There is some violence in this movie including:

  • Charity’s father hits Barnum, as a young boy, across the face for making Charity laugh and spill her drink.
  • General Tom Thumb rides a horse and shoots pistols in the air.
  • On several occasions, local thugs protest and shout insults at the circus performers. Fights break out between the two groups.
  • Thugs set the theatre on fire during one of their riots.

Material that may scare or disturb children

Under fiveinfo

Children under five are most likely to be frightened by scary visual images, such as monsters, physical transformations.

In addition to the above-mentioned violent scenes, there are some scenes in this movie that could scare or disturb children under the age of five, including the following:

  • Some of the curious characters have appearances which could scare young children

Aged five to eightinfo

Children aged five to eight will also be frightened by scary visual images and will also be disturbed by depictions of the death of a parent, a child abandoned or separated from parents, children or animals being hurt or threatened and / or natural disasters.

In addition to the above-mentioned violent scenes and scary visual images, there are some scenes in this movie that could scare or disturb children aged five to eight, including the following:

  • Barnum watches his father get sick and die. Barnum is left on his own and forced to steal food to survive. A woman with a very disfigured face gives him an apple.
  • Caroline is laughed at by her peers and told she smells of peanuts.
  • Philip enters the burning theatre because he thinks Anne is inside. Barnum goes inside and rescues Philip who is unconscious. Both are black with burns, smoke and soot. Many people are screaming and crying.
  • Philip is seen in the hospital with his arms in bandages.

Aged eight to thirteeninfo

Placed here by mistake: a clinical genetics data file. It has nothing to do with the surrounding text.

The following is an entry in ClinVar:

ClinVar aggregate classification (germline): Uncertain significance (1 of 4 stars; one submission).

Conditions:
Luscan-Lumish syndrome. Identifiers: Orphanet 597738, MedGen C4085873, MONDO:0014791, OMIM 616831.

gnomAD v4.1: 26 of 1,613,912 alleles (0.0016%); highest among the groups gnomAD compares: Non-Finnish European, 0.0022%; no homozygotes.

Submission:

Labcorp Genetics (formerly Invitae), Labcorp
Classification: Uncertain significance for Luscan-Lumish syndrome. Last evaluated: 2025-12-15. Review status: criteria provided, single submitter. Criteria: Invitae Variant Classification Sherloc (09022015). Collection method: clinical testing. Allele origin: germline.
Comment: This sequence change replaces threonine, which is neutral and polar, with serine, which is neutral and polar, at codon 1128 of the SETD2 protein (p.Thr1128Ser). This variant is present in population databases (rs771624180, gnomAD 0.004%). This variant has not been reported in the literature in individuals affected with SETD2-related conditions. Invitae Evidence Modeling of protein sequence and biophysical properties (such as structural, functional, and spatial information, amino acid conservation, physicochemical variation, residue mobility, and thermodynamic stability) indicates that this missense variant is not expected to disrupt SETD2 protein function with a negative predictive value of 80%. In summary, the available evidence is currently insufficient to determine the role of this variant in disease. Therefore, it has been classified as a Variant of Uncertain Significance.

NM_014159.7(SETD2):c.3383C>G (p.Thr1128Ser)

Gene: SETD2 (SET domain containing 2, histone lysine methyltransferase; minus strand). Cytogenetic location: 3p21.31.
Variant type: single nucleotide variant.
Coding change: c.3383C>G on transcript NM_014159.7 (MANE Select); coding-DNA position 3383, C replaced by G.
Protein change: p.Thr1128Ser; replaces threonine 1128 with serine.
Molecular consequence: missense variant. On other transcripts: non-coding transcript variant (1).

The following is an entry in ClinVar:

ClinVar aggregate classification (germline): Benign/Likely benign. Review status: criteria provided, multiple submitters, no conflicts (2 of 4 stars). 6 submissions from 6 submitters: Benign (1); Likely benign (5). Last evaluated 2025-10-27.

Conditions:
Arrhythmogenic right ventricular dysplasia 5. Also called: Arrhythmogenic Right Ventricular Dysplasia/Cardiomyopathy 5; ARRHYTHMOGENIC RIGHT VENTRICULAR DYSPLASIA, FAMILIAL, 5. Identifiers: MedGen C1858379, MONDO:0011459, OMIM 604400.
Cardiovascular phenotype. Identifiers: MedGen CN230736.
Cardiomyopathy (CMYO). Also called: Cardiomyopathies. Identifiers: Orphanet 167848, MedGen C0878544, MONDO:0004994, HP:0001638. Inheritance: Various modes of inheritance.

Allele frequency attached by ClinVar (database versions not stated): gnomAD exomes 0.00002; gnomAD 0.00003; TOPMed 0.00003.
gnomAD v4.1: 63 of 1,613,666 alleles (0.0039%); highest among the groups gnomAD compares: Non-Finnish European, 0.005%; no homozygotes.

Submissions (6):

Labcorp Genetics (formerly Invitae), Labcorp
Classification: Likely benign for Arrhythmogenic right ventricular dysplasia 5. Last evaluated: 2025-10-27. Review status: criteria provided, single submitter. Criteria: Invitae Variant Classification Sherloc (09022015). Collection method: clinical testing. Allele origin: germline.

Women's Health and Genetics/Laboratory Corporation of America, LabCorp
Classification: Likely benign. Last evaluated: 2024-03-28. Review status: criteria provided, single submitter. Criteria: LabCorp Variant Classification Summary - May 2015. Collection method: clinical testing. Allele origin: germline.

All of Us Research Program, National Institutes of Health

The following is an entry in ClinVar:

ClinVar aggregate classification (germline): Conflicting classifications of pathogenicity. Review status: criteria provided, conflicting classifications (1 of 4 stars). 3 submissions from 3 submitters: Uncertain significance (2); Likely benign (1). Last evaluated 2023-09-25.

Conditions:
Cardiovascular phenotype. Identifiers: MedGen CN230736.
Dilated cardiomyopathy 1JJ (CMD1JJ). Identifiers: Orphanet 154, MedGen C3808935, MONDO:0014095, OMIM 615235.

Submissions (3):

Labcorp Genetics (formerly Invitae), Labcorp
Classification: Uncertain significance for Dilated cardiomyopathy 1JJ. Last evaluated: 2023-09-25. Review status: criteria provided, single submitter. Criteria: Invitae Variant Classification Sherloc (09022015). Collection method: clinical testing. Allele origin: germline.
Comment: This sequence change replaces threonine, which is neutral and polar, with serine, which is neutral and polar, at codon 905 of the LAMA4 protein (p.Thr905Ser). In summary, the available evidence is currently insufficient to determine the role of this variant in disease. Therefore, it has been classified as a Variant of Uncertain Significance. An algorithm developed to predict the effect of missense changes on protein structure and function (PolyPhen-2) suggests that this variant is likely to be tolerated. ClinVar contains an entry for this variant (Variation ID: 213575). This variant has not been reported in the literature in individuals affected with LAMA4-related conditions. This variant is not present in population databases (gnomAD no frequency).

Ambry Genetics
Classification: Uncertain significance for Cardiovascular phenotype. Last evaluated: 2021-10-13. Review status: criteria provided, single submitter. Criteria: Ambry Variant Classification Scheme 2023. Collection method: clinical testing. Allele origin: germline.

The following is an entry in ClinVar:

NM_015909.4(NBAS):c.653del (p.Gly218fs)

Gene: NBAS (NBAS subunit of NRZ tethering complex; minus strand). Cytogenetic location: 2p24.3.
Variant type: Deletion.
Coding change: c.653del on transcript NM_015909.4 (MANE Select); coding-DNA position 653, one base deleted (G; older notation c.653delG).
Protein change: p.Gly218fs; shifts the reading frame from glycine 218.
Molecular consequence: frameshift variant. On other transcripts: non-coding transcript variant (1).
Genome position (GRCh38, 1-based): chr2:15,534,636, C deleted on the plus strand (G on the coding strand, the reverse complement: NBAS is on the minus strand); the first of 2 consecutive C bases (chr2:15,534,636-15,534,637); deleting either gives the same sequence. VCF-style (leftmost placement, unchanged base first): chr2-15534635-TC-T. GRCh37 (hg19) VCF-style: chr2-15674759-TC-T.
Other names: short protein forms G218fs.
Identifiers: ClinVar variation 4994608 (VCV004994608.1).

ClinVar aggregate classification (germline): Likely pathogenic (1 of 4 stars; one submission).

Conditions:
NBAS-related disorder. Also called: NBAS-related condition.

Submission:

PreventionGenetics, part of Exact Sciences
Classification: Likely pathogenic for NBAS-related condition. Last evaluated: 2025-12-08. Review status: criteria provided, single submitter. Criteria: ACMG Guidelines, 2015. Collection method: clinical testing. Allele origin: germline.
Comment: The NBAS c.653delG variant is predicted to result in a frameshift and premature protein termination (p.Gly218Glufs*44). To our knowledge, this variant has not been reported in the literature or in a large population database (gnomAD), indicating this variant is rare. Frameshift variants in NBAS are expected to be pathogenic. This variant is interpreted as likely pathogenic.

Children aged eight to thirteen are most likely to be frightened by realistic threats and dangers, violence or threat of violence and / or stories in which children are hurt or threatened.

Philip falls in love with Anne but is shamed by his parents for being seen with her in public because she is black.

Thirteen and overinfo

Children over the age of thirteen are most likely to be frightened by realistic physical harm or threats, molestation or sexual assault and / or threats from aliens or the occult.

Nothing of concern

Product placement

Nothing of concern

Sexual references

Barnum is obviously attracted to Jenny Lind and she to him. When he refuses her, she ends the tour but not before kissing him on stage.

Nudity and sexual activity

Barnum and Charity kiss, as do Philip and Anne

Use of substances

There is drinking throughout the movie at various venues – restaurants, at home in pubs etc.

Coarse language

There is some mild coarse language in this movie, including:

  • God; damn
  • Some name calling such as: ‘flopdoodle’; ‘freaks’; ‘spooks’

In a nutshell

The Greatest Showman is musical theatre at its best, with great singing and dancing sequences and many positive messages. It has to be taken in the context of its time, however. Although there is a different perspective on circuses today, at the time it was quite revolutionary to allow people with differences to perform.  Barnum’s circus wasn’t intended as a ‘freak’ show, which is how some people saw it. Some parental guidance is likely to be necessary to explain this to younger children. There are also some intense moments and some of the content could scare younger viewers, so the film is recommended for older children and adults.

The main messages from this movie are that

  • a ‘man’s status is limited only to his imagination’
  • we should celebrate humanity and present ‘people of all shapes, sizes and colour’ as equals
  • to quote Barnum ‘the noblest art is that of making people happy’.

Parents may wish to discuss

  • Why it was taboo for Philip to go out with Anne
  • The position of people with differences in society. Certainly people with differences are no longer in as “freaks” in circus acts.  In the stratified society of the 19th century however, these ‘curious’ people were often swept aside, ignored and rejected. Barnum’s intention was to include them and present them as equals. Something they felt good about.
  • Why today most people see it as unethical for animals to perform in circuses